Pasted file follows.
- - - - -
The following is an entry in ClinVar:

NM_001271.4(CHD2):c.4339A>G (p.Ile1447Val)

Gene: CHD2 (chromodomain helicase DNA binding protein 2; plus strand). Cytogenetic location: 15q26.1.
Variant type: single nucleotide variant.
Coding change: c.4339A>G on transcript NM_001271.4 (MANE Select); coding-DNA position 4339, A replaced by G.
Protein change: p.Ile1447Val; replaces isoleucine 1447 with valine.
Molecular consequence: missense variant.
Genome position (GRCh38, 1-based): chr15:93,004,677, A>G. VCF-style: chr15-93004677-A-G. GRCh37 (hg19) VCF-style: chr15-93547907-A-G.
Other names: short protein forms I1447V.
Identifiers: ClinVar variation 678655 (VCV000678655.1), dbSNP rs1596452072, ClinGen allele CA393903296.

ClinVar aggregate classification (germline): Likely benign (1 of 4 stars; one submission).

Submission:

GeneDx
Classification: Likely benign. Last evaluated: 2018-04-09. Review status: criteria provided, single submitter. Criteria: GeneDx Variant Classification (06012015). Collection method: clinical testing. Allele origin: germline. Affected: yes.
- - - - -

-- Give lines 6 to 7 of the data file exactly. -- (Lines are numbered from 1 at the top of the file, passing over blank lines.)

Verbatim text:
Protein change: p.Ile1447Val; replaces isoleucine 1447 with valine.
Molecular consequence: missense variant.